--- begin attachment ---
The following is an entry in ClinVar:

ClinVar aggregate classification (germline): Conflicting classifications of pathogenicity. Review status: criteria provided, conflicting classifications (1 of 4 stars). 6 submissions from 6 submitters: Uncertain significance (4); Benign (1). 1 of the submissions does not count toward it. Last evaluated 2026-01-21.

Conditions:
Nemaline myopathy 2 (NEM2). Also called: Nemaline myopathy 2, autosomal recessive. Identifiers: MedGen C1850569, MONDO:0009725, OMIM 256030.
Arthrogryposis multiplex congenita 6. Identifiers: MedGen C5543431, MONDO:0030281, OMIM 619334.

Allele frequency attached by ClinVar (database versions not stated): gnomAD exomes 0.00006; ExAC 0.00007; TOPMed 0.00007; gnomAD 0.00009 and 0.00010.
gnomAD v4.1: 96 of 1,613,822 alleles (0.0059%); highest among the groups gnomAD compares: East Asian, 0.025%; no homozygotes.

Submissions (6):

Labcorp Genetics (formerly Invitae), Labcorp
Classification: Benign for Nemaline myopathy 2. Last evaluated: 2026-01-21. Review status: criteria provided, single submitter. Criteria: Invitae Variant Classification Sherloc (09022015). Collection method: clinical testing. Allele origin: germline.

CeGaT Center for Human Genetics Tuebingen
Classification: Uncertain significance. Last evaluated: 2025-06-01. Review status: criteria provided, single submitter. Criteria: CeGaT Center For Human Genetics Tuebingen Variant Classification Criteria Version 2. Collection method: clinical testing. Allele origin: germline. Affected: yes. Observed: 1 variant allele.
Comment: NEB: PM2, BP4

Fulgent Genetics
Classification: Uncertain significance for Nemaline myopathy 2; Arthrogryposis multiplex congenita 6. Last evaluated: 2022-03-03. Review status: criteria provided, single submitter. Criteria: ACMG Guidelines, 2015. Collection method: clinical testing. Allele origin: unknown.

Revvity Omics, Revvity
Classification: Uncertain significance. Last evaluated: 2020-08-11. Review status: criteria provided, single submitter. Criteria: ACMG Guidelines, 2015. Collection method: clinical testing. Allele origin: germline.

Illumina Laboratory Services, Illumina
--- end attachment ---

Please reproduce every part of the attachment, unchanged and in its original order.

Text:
The following is an entry in ClinVar:

ClinVar aggregate classification (germline): Conflicting classifications of pathogenicity. Review status: criteria provided, conflicting classifications (1 of 4 stars). 6 submissions from 6 submitters: Uncertain significance (4); Benign (1). 1 of the submissions does not count toward it. Last evaluated 2026-01-21.

Conditions:
Nemaline myopathy 2 (NEM2). Also called: Nemaline myopathy 2, autosomal recessive. Identifiers: MedGen C1850569, MONDO:0009725, OMIM 256030.
Arthrogryposis multiplex congenita 6. Identifiers: MedGen C5543431, MONDO:0030281, OMIM 619334.

Allele frequency attached by ClinVar (database versions not stated): gnomAD exomes 0.00006; ExAC 0.00007; TOPMed 0.00007; gnomAD 0.00009 and 0.00010.
gnomAD v4.1: 96 of 1,613,822 alleles (0.0059%); highest among the groups gnomAD compares: East Asian, 0.025%; no homozygotes.

Submissions (6):

Labcorp Genetics (formerly Invitae), Labcorp
Classification: Benign for Nemaline myopathy 2. Last evaluated: 2026-01-21. Review status: criteria provided, single submitter. Criteria: Invitae Variant Classification Sherloc (09022015). Collection method: clinical testing. Allele origin: germline.

CeGaT Center for Human Genetics Tuebingen
Classification: Uncertain significance. Last evaluated: 2025-06-01. Review status: criteria provided, single submitter. Criteria: CeGaT Center For Human Genetics Tuebingen Variant Classification Criteria Version 2. Collection method: clinical testing. Allele origin: germline. Affected: yes. Observed: 1 variant allele.
Comment: NEB: PM2, BP4

Fulgent Genetics
Classification: Uncertain significance for Nemaline myopathy 2; Arthrogryposis multiplex congenita 6. Last evaluated: 2022-03-03. Review status: criteria provided, single submitter. Criteria: ACMG Guidelines, 2015. Collection method: clinical testing. Allele origin: unknown.

Revvity Omics, Revvity
Classification: Uncertain significance. Last evaluated: 2020-08-11. Review status: criteria provided, single submitter. Criteria: ACMG Guidelines, 2015. Collection method: clinical testing. Allele origin: germline.

Illumina Laboratory Services, Illumina